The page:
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Arrhenia discorosea (Pilát) E.A. Zvyagina, A.V. Alexandrova, T.M. Bulyonkova

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Scientific name
Arrhenia discorosea
Author
(Pilát) E.A. Zvyagina, A.V. Alexandrova, T.M. Bulyonkova
Common names
Аррения розоводисковая
kalichovka fialovoružová
kalichovka lužní
IUCN Specialist Group
Mushroom, Bracket and Puffball
Kingdom
Fungi
Phylum
Basidiomycota
Class
Agaricomycetes
Order
Agaricales
Family
Tricholomataceae
Assessment status
Published
Assessment date
2019-03-26
IUCN Red List Category
VU
IUCN Red List Criteria
C2a(i)
Assessors
Krisai-Greilhuber, I.
Reviewers
Svetasheva, T., Dahlberg, A. & Iršėnaitė, R.

Assessment Notes

The content on this page is fetched from The IUCN Red List of Threatened Species: https://www.iucnredlist.org/species/147129245/147686729

Justification

Arrhenia discorosea is a small but distinct wood-inhabiting saprotrophic fungus with red brown colour and pinkish red lamellae. It is mainly confined to coarse trunks of aspen and poplar, more rarely growing on Fraxinus, Ulmus or Tilia. This species depend on moist and decayed wood and is mostly known from riparian natural forests. The total number of localities is estimated to be less than 1000 and the total population size not to exceed 10 000 mature individuals Old-growth alluvial forest habitats with coarse dead wood have dramatically declined worldwide during the last century. In Europe, almost all original riparian and wetland forests are estimated to be lost. The habitat decline is ongoing and suspected to continue into the future. Therefore,
Arrhenia discorosea is assessed as Vulnerable.

Geographic range

Arrhenia discorosea is a holarctic species present in Europe, Asia and North America.

Population and Trends

Arrhenia discorosea is a widespread but very rare species due to its habitat specialisation. Globally about 100 localities are known (GBIF and various databases). It is known from one site in Belgium and  in Poland. Known occurrences Russian Federation (50), Austria (11), Belgium (1), Bulgaria (1), Czech Republic (2), Germany (6), France (12), Georgia (1), Canada (1), Mongolia (1), Poland (1), and Slovakia (1). The total number of localities is estimated to be less than 1000. We conservatively estimate the number of fungal genotypes per site to be 5. The total population size is estimated as 10,000 mature individuals (cf Dahlberg and Mueller 2011). Old-growth alluvial forest habitats with coarse dead wood have dramatically declined worldwide during the last century.  In Germany it is estimated that only 0.7 % of the original riparian and wetland forest is remaining (230.00 of initially 4 million ha, Welle et al. 2018). The situation is similar in other European countries, e.g. in Austria. Floodplain forest is the most threatened forest type in Europe and is classified as Endangered in the European Red List of habitats (Janssen et al. 2016). The habitat decline is ongoing and suspected to continue into the future.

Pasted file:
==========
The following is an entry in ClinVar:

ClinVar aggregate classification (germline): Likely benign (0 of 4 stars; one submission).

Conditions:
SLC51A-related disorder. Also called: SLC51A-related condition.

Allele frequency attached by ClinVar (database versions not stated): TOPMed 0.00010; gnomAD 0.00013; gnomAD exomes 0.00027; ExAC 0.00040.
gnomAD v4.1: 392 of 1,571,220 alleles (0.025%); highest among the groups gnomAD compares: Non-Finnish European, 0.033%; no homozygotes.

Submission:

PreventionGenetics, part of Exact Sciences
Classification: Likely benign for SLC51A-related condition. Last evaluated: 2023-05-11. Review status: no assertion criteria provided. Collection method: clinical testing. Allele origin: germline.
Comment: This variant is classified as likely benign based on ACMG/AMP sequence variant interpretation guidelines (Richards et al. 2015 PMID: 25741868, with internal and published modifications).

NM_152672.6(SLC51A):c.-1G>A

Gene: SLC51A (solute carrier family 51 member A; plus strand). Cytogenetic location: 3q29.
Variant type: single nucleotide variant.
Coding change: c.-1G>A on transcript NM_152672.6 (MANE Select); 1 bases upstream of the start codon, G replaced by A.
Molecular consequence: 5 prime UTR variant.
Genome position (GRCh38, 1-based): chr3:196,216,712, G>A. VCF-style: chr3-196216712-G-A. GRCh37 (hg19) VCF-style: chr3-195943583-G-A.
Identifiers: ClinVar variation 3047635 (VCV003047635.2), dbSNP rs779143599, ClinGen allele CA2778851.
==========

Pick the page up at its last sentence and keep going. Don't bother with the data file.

Population Trend: decreasing


Habitat and Ecology

Arrhenia discorosea is a wood inhabiting saprotrophic fungus found on decaying, sometimes standing trunks of  aspen or poplar (Populus), but also other tree species such as Fraxinus, Ulmus and Tilia. The species is a typical representative of the floodplain forest. It also occurs in old-growth deciduous forests and in dark conifer forests mixed with aspen on trunks in final decay stage..


Threats

Threats to Arrhenia discorosea are caused by habitat destruction and decline due to draining of riparian forests and clear-felling of trees (cf. Hughes et al. 2012). It is negatively affected by removal of coarse woody debris.


Conservation Actions

Sites with Arrhenia discorosea should be protected and coarse woody debris should be left. It is important to leave a high amount of living and dead aspen trees.




Use and Trade

It is not known to be used.

Source and Citation

Krisai-Greilhuber, I. 2019. Arrhenia discorosea. The IUCN Red List of Threatened Species 2019: e.T147129245A147686729. https://dx.doi.org/10.2305/IUCN.UK.2019-2.RLTS.T147129245A147686729.en .Downloaded on 30 January 2021

Country occurrence